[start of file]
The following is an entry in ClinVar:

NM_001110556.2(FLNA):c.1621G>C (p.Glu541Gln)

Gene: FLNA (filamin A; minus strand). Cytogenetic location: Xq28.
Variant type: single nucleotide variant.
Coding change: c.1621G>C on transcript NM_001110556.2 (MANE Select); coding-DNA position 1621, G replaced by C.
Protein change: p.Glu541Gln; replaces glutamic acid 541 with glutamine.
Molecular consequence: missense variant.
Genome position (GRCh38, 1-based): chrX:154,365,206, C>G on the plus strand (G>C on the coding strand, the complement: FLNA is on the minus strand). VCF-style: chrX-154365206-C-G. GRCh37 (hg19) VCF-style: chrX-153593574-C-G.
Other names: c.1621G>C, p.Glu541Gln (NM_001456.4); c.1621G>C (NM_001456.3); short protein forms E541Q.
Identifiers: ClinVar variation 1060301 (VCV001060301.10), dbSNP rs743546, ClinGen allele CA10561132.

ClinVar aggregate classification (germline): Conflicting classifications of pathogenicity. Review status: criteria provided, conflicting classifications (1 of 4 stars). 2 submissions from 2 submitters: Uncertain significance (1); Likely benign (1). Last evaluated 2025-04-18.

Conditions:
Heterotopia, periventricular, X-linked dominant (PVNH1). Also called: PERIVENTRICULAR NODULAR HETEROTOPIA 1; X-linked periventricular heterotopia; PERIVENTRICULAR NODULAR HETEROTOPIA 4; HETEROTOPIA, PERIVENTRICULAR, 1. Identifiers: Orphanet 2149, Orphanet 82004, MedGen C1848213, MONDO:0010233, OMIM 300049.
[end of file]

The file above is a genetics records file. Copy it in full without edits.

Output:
The following is an entry in ClinVar:

NM_001110556.2(FLNA):c.1621G>C (p.Glu541Gln)

Gene: FLNA (filamin A; minus strand). Cytogenetic location: Xq28.
Variant type: single nucleotide variant.
Coding change: c.1621G>C on transcript NM_001110556.2 (MANE Select); coding-DNA position 1621, G replaced by C.
Protein change: p.Glu541Gln; replaces glutamic acid 541 with glutamine.
Molecular consequence: missense variant.
Genome position (GRCh38, 1-based): chrX:154,365,206, C>G on the plus strand (G>C on the coding strand, the complement: FLNA is on the minus strand). VCF-style: chrX-154365206-C-G. GRCh37 (hg19) VCF-style: chrX-153593574-C-G.
Other names: c.1621G>C, p.Glu541Gln (NM_001456.4); c.1621G>C (NM_001456.3); short protein forms E541Q.
Identifiers: ClinVar variation 1060301 (VCV001060301.10), dbSNP rs743546, ClinGen allele CA10561132.

ClinVar aggregate classification (germline): Conflicting classifications of pathogenicity. Review status: criteria provided, conflicting classifications (1 of 4 stars). 2 submissions from 2 submitters: Uncertain significance (1); Likely benign (1). Last evaluated 2025-04-18.

Conditions:
Heterotopia, periventricular, X-linked dominant (PVNH1). Also called: PERIVENTRICULAR NODULAR HETEROTOPIA 1; X-linked periventricular heterotopia; PERIVENTRICULAR NODULAR HETEROTOPIA 4; HETEROTOPIA, PERIVENTRICULAR, 1. Identifiers: Orphanet 2149, Orphanet 82004, MedGen C1848213, MONDO:0010233, OMIM 300049.